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My Journal

November 3, 2015

On The Waters Edge at Kripalu

IMG_3943Below the Berkshire mountains, and the sound of geese, I’m dipping my toes in the waters edge, thinking about swimming out to the red buoy; about half a football field.

There’s no lifeguard on the stand. It’s less than 70-something, and I rub my goosebumps. But it’s the last swim of the summer and my bones are screaming, Do it!

Two women under the golden trees, chat and take photos.

One calls out, “Do it! Go for it! Go!”

“Yikes. It’s cold,” I say.

“Nonsense!” says the other.

“You’re right,” I say and tip-toe to the lifeguard stand, leaving my stretch pants, sweater, towel and sunglasses.

“C-ooo-old,” I whine.

“Who cares. We got your back,” says the one taking pictures.

“Okay, here goes.”

I wade into the gravelly sand.

“Yikes. Cold. Go!” I say, lifting my shoulders and sucking in my stomach. One more deep breath and I lounge forward and begin to paddle, head up and dry. I’m kicking and breathing and stroking.

“Whoo-hoo!” I call out.

“Whoo-hoo!” they echo.

Six years ago I swam out and around the same buoy while attending a writing workshop at Kripalu. Now I was co-leading a retreat called Being Fully Alive with Cara Bradley at Kripalu and leading a meditation and writing workshop.

Earlier that day, while checking-in at the front desk, I noticed my name tag said: Faculty.

I kick, breathe and sink my head under the water and say Heaven. It sounds like: Haa-bin.

Rounding the buoy, I backstroke. A fireworks of autumn trees frames the lake. I’m in no rush for shore.

Magnificent, I say to the sky.

My eyes, face and lips descend into the water and towards the fire of leaves again and again as I crawl towards shore.

I wait until the last possible moment to touch bottom, icky, gooey.

The taller of the two women, take my picture before I grab my towel and says, “Amazing and worth every minute, right?”


Before the gold flame dims, we take each others pictures and turn to walk up the hill.

Five days later I find and read this poem by David Whyte.

The Journey

Above the mountains
the geese turn into
the light again

painting their
black silhouettes
on an open sky.

Sometimes everything
has to be
enscribed across
the heavens

so you can find
the one line
already written
inside you.

Sometimes it takes
a great sky
to find that

first, bright
and indescribable
wedge of freedom
in your own heart.

Sometimes with
the bones of the black
sticks left when the fire
has gone out

someone has written
something new
in the ashes
of your life.

You are not leaving.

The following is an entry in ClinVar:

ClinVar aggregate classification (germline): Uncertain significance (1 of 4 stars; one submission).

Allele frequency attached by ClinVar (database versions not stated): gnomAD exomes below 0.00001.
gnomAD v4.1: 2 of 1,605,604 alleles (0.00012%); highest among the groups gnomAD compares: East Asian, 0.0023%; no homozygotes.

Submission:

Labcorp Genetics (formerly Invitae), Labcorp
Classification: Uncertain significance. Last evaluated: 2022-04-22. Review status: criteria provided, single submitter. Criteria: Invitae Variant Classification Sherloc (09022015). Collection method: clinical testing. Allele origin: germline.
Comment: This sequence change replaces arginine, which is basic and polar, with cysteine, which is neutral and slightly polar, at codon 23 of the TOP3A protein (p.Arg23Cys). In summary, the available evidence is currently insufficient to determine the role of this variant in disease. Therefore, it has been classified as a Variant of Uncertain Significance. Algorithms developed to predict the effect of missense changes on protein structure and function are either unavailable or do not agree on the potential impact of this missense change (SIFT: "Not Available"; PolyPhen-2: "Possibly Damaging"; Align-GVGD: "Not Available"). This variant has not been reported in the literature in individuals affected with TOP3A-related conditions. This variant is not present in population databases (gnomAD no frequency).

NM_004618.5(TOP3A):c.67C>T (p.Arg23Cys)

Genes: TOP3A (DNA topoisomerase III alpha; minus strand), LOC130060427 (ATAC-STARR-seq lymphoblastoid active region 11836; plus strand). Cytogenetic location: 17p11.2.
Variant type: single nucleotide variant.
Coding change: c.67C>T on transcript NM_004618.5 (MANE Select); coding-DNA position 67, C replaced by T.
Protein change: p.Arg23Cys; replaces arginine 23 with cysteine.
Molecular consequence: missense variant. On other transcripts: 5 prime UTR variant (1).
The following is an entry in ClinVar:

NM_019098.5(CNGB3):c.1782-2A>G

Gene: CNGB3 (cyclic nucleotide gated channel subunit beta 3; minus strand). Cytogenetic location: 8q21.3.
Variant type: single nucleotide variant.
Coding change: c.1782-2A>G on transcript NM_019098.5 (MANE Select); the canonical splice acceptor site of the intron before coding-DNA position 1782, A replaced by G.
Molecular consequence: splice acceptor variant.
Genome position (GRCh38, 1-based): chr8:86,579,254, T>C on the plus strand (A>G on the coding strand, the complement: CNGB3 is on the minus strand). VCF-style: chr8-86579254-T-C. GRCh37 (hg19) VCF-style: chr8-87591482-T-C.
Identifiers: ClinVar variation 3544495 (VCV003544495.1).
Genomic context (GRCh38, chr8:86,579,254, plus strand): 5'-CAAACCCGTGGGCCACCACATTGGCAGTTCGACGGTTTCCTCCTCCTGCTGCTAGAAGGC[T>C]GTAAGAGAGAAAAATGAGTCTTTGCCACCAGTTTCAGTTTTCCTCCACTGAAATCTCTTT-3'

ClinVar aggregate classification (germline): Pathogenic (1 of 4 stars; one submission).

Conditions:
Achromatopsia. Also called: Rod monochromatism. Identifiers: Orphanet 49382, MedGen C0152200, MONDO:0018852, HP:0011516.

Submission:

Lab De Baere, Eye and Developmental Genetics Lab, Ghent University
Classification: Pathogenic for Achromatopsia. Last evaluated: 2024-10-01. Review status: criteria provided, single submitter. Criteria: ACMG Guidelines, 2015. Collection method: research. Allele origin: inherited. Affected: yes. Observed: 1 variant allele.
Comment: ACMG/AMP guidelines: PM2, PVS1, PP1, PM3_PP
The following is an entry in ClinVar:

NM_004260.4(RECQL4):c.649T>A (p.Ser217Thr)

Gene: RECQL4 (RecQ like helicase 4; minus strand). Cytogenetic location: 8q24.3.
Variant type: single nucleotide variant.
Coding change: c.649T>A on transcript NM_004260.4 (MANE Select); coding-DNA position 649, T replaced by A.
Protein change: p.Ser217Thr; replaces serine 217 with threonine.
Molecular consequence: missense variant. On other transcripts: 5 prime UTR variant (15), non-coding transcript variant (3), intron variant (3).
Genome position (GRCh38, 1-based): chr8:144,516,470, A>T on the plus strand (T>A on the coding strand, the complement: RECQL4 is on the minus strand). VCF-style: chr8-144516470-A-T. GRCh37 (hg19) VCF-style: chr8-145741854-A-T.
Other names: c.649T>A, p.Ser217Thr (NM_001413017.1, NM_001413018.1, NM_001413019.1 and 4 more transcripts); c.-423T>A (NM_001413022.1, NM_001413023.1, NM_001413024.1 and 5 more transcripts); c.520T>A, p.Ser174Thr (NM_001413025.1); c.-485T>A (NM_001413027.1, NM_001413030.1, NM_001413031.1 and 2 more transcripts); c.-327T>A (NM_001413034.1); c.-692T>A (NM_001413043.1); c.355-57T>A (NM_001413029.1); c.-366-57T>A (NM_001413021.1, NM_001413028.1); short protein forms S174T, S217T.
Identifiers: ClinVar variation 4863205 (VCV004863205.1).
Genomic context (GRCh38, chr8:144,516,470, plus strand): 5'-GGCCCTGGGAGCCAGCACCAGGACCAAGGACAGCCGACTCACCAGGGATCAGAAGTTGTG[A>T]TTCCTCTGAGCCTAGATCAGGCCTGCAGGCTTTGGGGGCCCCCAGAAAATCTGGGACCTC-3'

Even as the light
fades quickly now,
you are arriving.

October 7, 2015

First Night of Contours of A Rich Life – Mika Brzezinski and Emile Brzezinski – Mother and Daughter

FullSizeRenderLast night I spoke for the first time at Bryn Mawr College for Main Line School Night. I was honored to kick off the workshop called “Contours of A Rich Life” about the skill and dedication to loving our life, creativity, inspiration, and self-care.

How do we honor who we truly are? How do we get out of a rut?
How do we let our well-being and positivity lead the way?

The speakers, Mika Brzezinski, the host of Morning Joe and best selling author, and Emilie Brzezinski, artist, talked about their mother-daughter relationship and Emilie’s art career.

Mika admitted it wasn’t easy to  grow up with an artist; a mother who was in love with her art, her chainsaw and ax, who loved carving trees.


What I learned from watching Mika honor and launch her mother’s book “The Lure of The Forest”:

When we honor the best of our mother,
we honor the best in our self.

My good friend Cheryl Rice recently said is best: “Mothering yourself is a profound act of self-care.”
In the workshop we discussed that most women think of “mothering” (who have children or not) as care giving others.

And ultimately, mothering it’s what we can do for ourselves.

For whether we are:
a biological mother,
never had a mother,
are a mother by adoption,
are a mother to cats or dogs,
are a single woman,
are childless,
are with child,
are working,
are caring for elderly,
are grieving for the loss of a mother,
are looking for how to mother our transitions and inspiration,
We all crave the energy of being safe and uplifted.

Q: What is mothering?
A: The relationship between the joy you find and accepting the joy others find.

What are you mothering in yourself?

Thanks for reading and sharing your thoughts.



PS. I need to give a big thank you and bouquets of flowers to Noelle Ricca Peter (thank you for being the one who first suggested I develop this course!) Cara Ferrara Bradley (for all the support from Verge Yoga and these photos) and fellow travelers on the path of inspiration – Jen Torpie, Elizabeth Farquharson Norris, Lisa Bardarson, Main Line School Night, Claudia McBride, and many others who influenced the shine of the evening and workshop.
PSS. A big thank you to Heather Sellers, who’s brilliant teaching style and writing shines the light of care and exemplifies beauty.

September 11, 2015

Being Fully Alive

kripalu-e1407949597832This Fall I’m living a dream, and I invite you to join the adventure to Kripalu.

I’m offering and co-leading “Being Fully Alive” retreat at the famous Kripalu Center for Yoga & Health, Stockbridge, Massachusetts, October 12-16.

I’m collaborating with a wise teacher/author, Cara Bradley, Founder, Verge Yoga Center, Wayne, Pa. and her soon to be published book On The Verge. We are thrilled to be offering this retreat together.

I invite all friends students and lovers of health, self-discovery and inspiration to share the adventure and join us October 12-16, for this precious retreat to explore:

– stability and strength in all-levels yoga
– mindfulness meditation
– how movement and breath can harmonize the nervous system
– nature to inspire tranquility and vitality
– writing combined with meditation and yoga for self-reflection and joy.

What brings you fully alive? What are your next steps?

In the rolling hills and autumn leaves of Stockbridge, Massachusettes, Kripalu is one of the most special places I’ve found to rejuvenate and gain perspective. Plus, the food is marvelous.

The retreat is open to all ages and stages of yoga experience.